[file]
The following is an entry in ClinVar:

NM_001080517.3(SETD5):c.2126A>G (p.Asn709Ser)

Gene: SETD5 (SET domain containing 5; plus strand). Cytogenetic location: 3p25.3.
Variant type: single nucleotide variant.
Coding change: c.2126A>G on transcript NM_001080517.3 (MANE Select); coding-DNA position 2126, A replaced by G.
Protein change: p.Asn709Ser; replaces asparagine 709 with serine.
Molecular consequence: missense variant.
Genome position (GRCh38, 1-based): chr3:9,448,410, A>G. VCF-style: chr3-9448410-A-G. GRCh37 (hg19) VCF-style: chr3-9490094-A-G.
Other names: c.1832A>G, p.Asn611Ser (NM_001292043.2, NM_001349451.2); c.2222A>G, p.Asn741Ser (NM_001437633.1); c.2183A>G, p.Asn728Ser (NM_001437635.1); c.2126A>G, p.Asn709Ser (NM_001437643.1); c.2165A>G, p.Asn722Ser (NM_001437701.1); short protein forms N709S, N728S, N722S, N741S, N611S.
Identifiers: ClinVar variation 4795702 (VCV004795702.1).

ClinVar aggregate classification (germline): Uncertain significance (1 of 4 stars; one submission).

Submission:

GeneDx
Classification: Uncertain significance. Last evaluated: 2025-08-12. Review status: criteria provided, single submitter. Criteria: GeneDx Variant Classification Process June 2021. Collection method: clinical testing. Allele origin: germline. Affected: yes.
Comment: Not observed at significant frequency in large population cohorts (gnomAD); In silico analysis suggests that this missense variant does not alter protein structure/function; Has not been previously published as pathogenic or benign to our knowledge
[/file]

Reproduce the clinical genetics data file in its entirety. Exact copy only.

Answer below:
The following is an entry in ClinVar:

NM_001080517.3(SETD5):c.2126A>G (p.Asn709Ser)

Gene: SETD5 (SET domain containing 5; plus strand). Cytogenetic location: 3p25.3.
Variant type: single nucleotide variant.
Coding change: c.2126A>G on transcript NM_001080517.3 (MANE Select); coding-DNA position 2126, A replaced by G.
Protein change: p.Asn709Ser; replaces asparagine 709 with serine.
Molecular consequence: missense variant.
Genome position (GRCh38, 1-based): chr3:9,448,410, A>G. VCF-style: chr3-9448410-A-G. GRCh37 (hg19) VCF-style: chr3-9490094-A-G.
Other names: c.1832A>G, p.Asn611Ser (NM_001292043.2, NM_001349451.2); c.2222A>G, p.Asn741Ser (NM_001437633.1); c.2183A>G, p.Asn728Ser (NM_001437635.1); c.2126A>G, p.Asn709Ser (NM_001437643.1); c.2165A>G, p.Asn722Ser (NM_001437701.1); short protein forms N709S, N728S, N722S, N741S, N611S.
Identifiers: ClinVar variation 4795702 (VCV004795702.1).

ClinVar aggregate classification (germline): Uncertain significance (1 of 4 stars; one submission).

Submission:

GeneDx
Classification: Uncertain significance. Last evaluated: 2025-08-12. Review status: criteria provided, single submitter. Criteria: GeneDx Variant Classification Process June 2021. Collection method: clinical testing. Allele origin: germline. Affected: yes.
Comment: Not observed at significant frequency in large population cohorts (gnomAD); In silico analysis suggests that this missense variant does not alter protein structure/function; Has not been previously published as pathogenic or benign to our knowledge